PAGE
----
Doubt , uncertainty and fear of judgment. The three emotions that never fail to remind me that I may not be enough. In the field of Psychology, this experience is called Impostor Syndrome.
According to the Harvard Business Review, the Impostor Syndrome can be defined as a collection of feelings of inadequacy that persist despite evident success. The American Psychological Association defines the syndrome to occur among high achievers who are unable to internalize and accept their success. It was during therapeutic sessions with high achieving women, that Psychologist Dr. Pauline Clance, identified The Impostor Phenomenon that these women experienced, despite their success. According to the International Journal of Behavioural Science, this experience is common amongst 70% of the world’s population.
Women and under-represented ethnic-minority individuals are those who are largely affected in the workplace, commonly due to the feeling of being a diversity pick, creating the sense of not belonging. I also believe that this information age has created unrealistic, image-obsessed societies, with mental ill-health side effects that make many people feel as though others possess greater skill sets and advanced knowledge, pushing the narrative that they may be a fraud in comparison to them.
In reference to my career, more specifically job hunting, I have created a habit of aiming lower than what is expected of me, out of fear that I am not equipped to succeed. I have taught myself to believe that in order to be the ideal candidate for a role, I must have worked that exact same job for many years before I can be considered. Even with internships and entry level roles. The reality is that this is not true of many jobs, but layers and layers of self-doubt have made the glass ceiling non-existent, leaving me trapped under a concrete ceiling.
Six months before my Master’s graduation I began to apply for jobs, so that I could secure a position by the time I graduated. Nearly two-years later, I cannot confidently say that I have begun my career. Many rejection emails wore me down and I started to lower my standards and expectations. Soon, finding a job became a full-time job within itself and in order to pay my bills, I started working in administrative roles that had nothing to do with my goals and career plans.
I was placed by an agency to work with different companies, where I had opportunities to transfer full-time into a position that I enjoyed. The enthusiasm to seek full-time work was often seen as an opportunity for men in senior positions to make sexual advances. Such sexual harassment was often disguised as a mentoring opportunity, one that I did not accept. Nevertheless, it was not the best thing to experience when I was putting myself out there to overcome the feeling of not doing enough.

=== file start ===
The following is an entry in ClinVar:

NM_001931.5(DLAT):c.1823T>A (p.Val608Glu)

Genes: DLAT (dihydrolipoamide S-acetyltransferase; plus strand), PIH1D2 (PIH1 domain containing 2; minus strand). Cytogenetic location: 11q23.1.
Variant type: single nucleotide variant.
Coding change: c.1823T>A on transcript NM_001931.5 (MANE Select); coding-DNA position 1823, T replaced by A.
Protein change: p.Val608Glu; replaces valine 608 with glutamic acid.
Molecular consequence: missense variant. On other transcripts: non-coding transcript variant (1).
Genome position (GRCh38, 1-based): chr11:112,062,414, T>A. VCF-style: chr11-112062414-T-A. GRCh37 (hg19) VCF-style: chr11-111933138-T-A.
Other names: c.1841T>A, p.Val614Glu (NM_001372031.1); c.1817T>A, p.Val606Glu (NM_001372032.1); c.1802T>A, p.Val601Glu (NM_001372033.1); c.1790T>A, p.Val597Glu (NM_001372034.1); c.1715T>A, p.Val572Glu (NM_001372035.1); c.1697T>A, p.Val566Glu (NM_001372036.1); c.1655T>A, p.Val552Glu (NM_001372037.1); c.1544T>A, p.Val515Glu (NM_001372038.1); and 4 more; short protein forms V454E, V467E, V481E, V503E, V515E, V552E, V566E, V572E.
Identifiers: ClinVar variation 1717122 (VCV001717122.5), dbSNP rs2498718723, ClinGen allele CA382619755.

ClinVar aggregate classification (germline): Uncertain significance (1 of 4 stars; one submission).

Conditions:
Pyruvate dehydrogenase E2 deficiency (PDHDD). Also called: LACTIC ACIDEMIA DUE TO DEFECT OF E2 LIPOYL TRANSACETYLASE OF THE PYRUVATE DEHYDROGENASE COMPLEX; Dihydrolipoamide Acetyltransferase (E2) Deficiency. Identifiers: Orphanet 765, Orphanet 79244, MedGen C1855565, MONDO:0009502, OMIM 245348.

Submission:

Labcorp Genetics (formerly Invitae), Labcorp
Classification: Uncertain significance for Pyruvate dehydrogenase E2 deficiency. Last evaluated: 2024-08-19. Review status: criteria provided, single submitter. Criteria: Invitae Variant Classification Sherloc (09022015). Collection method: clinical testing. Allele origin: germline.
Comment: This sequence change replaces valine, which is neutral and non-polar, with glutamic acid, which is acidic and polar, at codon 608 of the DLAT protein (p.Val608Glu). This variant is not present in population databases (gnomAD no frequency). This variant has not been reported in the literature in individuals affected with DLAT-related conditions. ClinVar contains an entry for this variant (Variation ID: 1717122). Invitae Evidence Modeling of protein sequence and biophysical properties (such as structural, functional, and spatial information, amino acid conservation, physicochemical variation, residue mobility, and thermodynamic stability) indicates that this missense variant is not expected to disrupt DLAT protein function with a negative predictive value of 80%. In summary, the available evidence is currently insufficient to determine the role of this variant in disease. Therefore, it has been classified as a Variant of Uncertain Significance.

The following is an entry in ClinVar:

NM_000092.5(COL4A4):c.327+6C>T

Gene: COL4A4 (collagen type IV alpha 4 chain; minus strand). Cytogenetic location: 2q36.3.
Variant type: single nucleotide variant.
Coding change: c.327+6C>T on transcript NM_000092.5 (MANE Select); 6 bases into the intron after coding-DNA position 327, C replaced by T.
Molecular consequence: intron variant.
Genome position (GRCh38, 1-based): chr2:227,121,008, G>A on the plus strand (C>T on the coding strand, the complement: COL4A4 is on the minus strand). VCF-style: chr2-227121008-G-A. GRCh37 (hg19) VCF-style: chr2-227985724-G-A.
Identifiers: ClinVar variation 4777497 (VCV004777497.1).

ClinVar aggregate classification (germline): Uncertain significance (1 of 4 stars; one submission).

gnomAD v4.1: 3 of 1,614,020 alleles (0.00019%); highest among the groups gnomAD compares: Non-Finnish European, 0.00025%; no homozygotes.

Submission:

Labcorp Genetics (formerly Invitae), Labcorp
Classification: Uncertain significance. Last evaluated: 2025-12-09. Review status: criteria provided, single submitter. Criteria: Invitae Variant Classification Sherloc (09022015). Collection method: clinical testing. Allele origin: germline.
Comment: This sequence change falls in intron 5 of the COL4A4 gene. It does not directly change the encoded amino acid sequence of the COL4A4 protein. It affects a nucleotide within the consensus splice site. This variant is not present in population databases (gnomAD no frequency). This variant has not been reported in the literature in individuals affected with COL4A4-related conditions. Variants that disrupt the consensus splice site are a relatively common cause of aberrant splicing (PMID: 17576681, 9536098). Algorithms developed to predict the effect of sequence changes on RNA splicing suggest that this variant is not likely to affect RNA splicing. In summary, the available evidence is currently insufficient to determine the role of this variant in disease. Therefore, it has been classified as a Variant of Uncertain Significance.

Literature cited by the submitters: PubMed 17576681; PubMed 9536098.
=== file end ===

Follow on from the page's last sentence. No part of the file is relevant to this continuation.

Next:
I would not say that all of the rejection and harassment that I experienced fuelled the feeling of inadequacy, but I can admit that some caused maladaptive behaviour. Instead of internalising my many successes, I chose to internalise my failures. Admittedly, the choice to amplify my failures has affected my career path and personal relationships.
As a daughter, sister and a friend, there are many responsibilities that come with the roles that I occupy. In these roles, I place what I would call “adequacy measurements” to show others my ability to utilise my skill set. For example, I know that my family’s acceptance of me does not depend on how successful I am, but I distance myself during times where I am not doing very well. In relationships and friendships, I have adopted the idea that I need to stop the expression of “unhealthy” emotions like jealousy, anger/rage, frustration to cultivate good communication and partnership.
I often feel as though I am in the Truman Show, where I am nurtured into the person I am supposed to be; a person equipped to achieve great things despite what I feel to be mediocrity. The struggle in trying to prove to myself that I am adequate is a tiring process. A process that needs hard work, confidence and consistency. I have to understand that everyone is on their own path, and each person has their own failures and successes to manage.
Nobody is immune to impostor syndrome. In fact, the global pandemic of COVID-19 can make many people feel as though they are not performing well enough to have kept their jobs. The distance we have created with our families and friends can make us feel helpless, almost as if we are not doing enough to be there with them. The feeling of inadequacy is not one that we can win over at one time. It is a battle that we have to address consistently.
Written by Bethel Haimanot